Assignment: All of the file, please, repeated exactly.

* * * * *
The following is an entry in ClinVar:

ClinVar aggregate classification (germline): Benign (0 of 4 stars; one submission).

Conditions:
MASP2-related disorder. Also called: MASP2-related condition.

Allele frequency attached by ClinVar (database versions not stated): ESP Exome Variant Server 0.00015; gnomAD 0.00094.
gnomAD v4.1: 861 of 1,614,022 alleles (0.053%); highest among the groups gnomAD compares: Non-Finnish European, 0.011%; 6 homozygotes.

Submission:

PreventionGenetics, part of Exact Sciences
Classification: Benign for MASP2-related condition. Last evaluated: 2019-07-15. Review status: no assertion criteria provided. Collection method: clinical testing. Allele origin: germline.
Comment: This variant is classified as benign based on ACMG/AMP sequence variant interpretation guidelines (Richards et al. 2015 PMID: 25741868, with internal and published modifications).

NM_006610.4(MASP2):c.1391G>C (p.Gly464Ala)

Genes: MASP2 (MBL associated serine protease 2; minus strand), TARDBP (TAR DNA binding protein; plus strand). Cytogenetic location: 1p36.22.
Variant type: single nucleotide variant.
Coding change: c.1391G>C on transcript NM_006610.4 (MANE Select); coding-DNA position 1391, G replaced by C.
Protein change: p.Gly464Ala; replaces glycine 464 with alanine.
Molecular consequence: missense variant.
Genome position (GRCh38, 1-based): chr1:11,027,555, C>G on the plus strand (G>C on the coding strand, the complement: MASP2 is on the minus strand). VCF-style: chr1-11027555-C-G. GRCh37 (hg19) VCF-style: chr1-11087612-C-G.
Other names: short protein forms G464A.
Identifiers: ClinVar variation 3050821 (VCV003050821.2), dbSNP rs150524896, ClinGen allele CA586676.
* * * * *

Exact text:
The following is an entry in ClinVar:

ClinVar aggregate classification (germline): Benign (0 of 4 stars; one submission).

Conditions:
MASP2-related disorder. Also called: MASP2-related condition.

Allele frequency attached by ClinVar (database versions not stated): ESP Exome Variant Server 0.00015; gnomAD 0.00094.
gnomAD v4.1: 861 of 1,614,022 alleles (0.053%); highest among the groups gnomAD compares: Non-Finnish European, 0.011%; 6 homozygotes.

Submission:

PreventionGenetics, part of Exact Sciences
Classification: Benign for MASP2-related condition. Last evaluated: 2019-07-15. Review status: no assertion criteria provided. Collection method: clinical testing. Allele origin: germline.
Comment: This variant is classified as benign based on ACMG/AMP sequence variant interpretation guidelines (Richards et al. 2015 PMID: 25741868, with internal and published modifications).

NM_006610.4(MASP2):c.1391G>C (p.Gly464Ala)

Genes: MASP2 (MBL associated serine protease 2; minus strand), TARDBP (TAR DNA binding protein; plus strand). Cytogenetic location: 1p36.22.
Variant type: single nucleotide variant.
Coding change: c.1391G>C on transcript NM_006610.4 (MANE Select); coding-DNA position 1391, G replaced by C.
Protein change: p.Gly464Ala; replaces glycine 464 with alanine.
Molecular consequence: missense variant.
Genome position (GRCh38, 1-based): chr1:11,027,555, C>G on the plus strand (G>C on the coding strand, the complement: MASP2 is on the minus strand). VCF-style: chr1-11027555-C-G. GRCh37 (hg19) VCF-style: chr1-11087612-C-G.
Other names: short protein forms G464A.
Identifiers: ClinVar variation 3050821 (VCV003050821.2), dbSNP rs150524896, ClinGen allele CA586676.